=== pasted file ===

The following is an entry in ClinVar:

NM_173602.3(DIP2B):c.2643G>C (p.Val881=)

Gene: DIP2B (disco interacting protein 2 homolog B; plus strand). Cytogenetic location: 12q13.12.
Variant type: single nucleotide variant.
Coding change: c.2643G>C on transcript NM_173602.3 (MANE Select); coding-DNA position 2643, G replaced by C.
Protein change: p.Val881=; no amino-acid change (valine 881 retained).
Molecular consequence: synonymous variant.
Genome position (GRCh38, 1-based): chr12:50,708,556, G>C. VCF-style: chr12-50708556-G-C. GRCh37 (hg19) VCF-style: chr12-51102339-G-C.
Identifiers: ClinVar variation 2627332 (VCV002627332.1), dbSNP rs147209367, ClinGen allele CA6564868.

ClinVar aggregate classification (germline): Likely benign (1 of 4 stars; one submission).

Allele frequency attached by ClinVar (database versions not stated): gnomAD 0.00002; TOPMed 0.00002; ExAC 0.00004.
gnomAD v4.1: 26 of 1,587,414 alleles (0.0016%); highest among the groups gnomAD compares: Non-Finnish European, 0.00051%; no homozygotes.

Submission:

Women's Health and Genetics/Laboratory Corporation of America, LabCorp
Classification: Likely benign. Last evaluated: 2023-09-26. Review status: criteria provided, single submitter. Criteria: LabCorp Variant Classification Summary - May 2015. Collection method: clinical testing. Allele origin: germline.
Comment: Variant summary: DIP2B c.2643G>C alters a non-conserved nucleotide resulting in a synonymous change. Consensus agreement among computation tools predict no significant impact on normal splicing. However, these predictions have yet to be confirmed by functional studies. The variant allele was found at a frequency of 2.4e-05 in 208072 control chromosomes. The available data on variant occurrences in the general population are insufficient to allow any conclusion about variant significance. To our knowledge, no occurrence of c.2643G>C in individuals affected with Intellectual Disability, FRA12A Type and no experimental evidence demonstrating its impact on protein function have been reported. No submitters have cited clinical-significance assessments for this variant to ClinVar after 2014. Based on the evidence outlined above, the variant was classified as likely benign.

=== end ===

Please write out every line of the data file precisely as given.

The following is an entry in ClinVar:

NM_173602.3(DIP2B):c.2643G>C (p.Val881=)

Gene: DIP2B (disco interacting protein 2 homolog B; plus strand). Cytogenetic location: 12q13.12.
Variant type: single nucleotide variant.
Coding change: c.2643G>C on transcript NM_173602.3 (MANE Select); coding-DNA position 2643, G replaced by C.
Protein change: p.Val881=; no amino-acid change (valine 881 retained).
Molecular consequence: synonymous variant.
Genome position (GRCh38, 1-based): chr12:50,708,556, G>C. VCF-style: chr12-50708556-G-C. GRCh37 (hg19) VCF-style: chr12-51102339-G-C.
Identifiers: ClinVar variation 2627332 (VCV002627332.1), dbSNP rs147209367, ClinGen allele CA6564868.

ClinVar aggregate classification (germline): Likely benign (1 of 4 stars; one submission).

Allele frequency attached by ClinVar (database versions not stated): gnomAD 0.00002; TOPMed 0.00002; ExAC 0.00004.
gnomAD v4.1: 26 of 1,587,414 alleles (0.0016%); highest among the groups gnomAD compares: Non-Finnish European, 0.00051%; no homozygotes.

Submission:

Women's Health and Genetics/Laboratory Corporation of America, LabCorp
Classification: Likely benign. Last evaluated: 2023-09-26. Review status: criteria provided, single submitter. Criteria: LabCorp Variant Classification Summary - May 2015. Collection method: clinical testing. Allele origin: germline.
Comment: Variant summary: DIP2B c.2643G>C alters a non-conserved nucleotide resulting in a synonymous change. Consensus agreement among computation tools predict no significant impact on normal splicing. However, these predictions have yet to be confirmed by functional studies. The variant allele was found at a frequency of 2.4e-05 in 208072 control chromosomes. The available data on variant occurrences in the general population are insufficient to allow any conclusion about variant significance. To our knowledge, no occurrence of c.2643G>C in individuals affected with Intellectual Disability, FRA12A Type and no experimental evidence demonstrating its impact on protein function have been reported. No submitters have cited clinical-significance assessments for this variant to ClinVar after 2014. Based on the evidence outlined above, the variant was classified as likely benign.